On Friday, the French government denied any cover-up of radiation levels in the Pacific as a result of its nuclear testing in the region, as discussions about the aftermath of the explosions took place in Paris.

A two-day roundtable meeting convened by French President Emmanuel Macron in April began on Thursday, following new allegations that testing between 1966 and 1996 resulted in hidden atmospheric and ground pollution.

“There was no state cover-up,” junior defense minister Genevieve Darrieusseq told reporters on the sidelines of the event, ruling out any official apology from France. In March, the online investigation site Disclose made headlines when it announced that it had analyzed nearly 2,000 pages of French military documents declassified in 2013 about nearly 200 tests conducted in French Polynesia.

Using statistical modeling and assistance from academics and specialists, it concluded that “for more than 50 years, French authorities have concealed the true impact of nuclear testing on the health of Polynesians.”

Polynesian politicians have had a mixed reaction to Macron’s participation in the roundtable discussion, which he attended without making any public comments on Thursday. MP Moetai Brotherson, a supporter of independence who represents the archipelago in the national parliament, has refused to attend unless France apologizes.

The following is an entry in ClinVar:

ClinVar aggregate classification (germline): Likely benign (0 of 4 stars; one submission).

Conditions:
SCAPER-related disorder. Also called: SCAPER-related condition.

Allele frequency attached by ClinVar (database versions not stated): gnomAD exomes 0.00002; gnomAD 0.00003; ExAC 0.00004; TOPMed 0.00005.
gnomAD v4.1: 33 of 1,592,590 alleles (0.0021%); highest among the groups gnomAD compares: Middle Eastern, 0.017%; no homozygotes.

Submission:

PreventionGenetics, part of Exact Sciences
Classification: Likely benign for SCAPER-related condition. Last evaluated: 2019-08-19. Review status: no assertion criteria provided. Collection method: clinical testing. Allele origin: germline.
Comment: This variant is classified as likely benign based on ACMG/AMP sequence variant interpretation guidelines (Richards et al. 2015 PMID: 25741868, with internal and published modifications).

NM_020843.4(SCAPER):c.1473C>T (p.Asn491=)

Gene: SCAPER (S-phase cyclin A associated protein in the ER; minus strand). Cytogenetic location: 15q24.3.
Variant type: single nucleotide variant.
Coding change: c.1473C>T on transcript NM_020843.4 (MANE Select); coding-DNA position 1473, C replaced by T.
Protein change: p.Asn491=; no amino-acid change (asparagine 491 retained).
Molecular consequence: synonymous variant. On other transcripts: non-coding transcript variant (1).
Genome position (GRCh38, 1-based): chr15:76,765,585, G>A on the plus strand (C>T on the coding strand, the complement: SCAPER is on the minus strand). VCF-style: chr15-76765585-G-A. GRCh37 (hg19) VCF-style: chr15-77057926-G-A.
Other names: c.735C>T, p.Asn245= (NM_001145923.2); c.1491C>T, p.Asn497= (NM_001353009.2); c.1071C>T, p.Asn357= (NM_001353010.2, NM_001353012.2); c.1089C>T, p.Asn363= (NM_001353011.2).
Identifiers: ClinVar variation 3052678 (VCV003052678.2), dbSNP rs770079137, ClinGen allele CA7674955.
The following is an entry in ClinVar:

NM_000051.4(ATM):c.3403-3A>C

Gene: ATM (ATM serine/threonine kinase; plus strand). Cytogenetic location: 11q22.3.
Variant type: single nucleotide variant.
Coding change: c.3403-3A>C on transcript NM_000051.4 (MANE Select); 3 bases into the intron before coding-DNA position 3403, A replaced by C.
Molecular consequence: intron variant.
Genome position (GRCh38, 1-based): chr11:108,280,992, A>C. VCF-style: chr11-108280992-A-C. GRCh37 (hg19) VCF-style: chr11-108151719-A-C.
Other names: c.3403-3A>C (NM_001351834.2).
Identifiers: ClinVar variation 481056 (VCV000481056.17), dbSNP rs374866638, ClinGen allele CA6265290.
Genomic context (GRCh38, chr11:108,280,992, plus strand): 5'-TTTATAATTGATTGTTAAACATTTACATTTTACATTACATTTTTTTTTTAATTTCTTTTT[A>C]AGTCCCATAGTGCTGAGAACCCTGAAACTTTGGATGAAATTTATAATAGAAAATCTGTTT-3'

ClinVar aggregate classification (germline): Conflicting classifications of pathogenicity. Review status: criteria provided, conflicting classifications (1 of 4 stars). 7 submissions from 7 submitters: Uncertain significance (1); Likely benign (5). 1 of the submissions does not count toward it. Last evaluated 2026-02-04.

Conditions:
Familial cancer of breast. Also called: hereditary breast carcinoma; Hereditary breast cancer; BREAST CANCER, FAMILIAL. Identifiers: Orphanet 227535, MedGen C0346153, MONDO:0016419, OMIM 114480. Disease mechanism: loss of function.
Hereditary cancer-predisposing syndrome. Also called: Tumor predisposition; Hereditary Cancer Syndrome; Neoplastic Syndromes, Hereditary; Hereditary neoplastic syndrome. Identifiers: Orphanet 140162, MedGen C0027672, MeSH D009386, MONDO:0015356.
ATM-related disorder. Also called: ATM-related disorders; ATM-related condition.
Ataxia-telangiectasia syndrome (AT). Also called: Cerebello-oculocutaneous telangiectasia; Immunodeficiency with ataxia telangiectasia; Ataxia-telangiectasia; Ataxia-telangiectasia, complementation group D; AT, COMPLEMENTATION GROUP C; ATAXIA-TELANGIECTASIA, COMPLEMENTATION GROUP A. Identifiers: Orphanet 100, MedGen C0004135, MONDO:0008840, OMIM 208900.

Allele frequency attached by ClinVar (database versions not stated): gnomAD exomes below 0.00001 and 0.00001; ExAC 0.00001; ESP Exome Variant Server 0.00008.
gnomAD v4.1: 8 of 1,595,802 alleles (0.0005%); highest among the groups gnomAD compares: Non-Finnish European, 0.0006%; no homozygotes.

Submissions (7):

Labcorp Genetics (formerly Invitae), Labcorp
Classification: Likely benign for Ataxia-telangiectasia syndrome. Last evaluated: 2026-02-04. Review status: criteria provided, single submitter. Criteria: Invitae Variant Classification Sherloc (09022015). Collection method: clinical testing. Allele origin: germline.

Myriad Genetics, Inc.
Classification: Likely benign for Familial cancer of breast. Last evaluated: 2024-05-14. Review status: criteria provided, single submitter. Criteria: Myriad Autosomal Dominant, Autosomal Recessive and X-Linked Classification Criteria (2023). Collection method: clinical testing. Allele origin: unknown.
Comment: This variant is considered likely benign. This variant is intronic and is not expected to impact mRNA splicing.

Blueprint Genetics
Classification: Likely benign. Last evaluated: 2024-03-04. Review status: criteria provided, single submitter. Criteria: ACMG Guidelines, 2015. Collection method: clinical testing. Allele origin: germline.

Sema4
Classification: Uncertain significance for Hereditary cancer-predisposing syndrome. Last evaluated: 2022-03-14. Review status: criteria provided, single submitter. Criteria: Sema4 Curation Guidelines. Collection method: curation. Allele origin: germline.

His party, the Tavini Huiraatira, has announced that a rival event will be held in Tahiti on July 2.

Despite his previous harsh criticism of France’s “contempt and arrogance,” the head of the region, which includes more than 100 islands, has welcomed the initiative.

“We felt that the president of the republic had a genuine desire to turn this painful page for all of us, with the resources that will be required in the future, so that Polynesians can rebuild the faith that we have always had in France,” Edouard Fritch said.

“It’s a strong signal that he sent,” Fritch added, commenting on Macron’s pledge to the conference that he would travel to Tahiti on July 25.

According to Disclose, only 63 Polynesian civilians, excluding soldiers and contractors, have received compensation for radiation exposure from nuclear tests to date.

According to the website, it used data to reassess pollution on the Gambier Islands, Tureia, and Tahiti following the six nuclear tests considered to be the most contaminating in the history of French tests in the Pacific.

It claimed that its findings were diametrically opposed to those of the French Alternative Energies and Atomic Energy Commission (CEA), whose figures were used as a guideline for compensating victims of the tests. In one case, Disclose stated that radioactive soil deposits on one atoll were overestimated by more than 40%.

Over three decades, the Mururoa and Fangataufa atolls saw 193 nuclear tests before then-President Jacques Chirac ended the program in the 1990s in response to international pressure to stop the explosions.

During a visit to the region in 2016, former President Francois Hollande acknowledged that the tests had “an impact” on health and the environment and promised to revamp the compensation process. He also praised the islands’ contribution, saying that without the tests, “France would not have nuclear weapons and thus would not have a nuclear deterrent.”

French Polynesia is one of three French territories in the Pacific, with a population of around 300,000 people.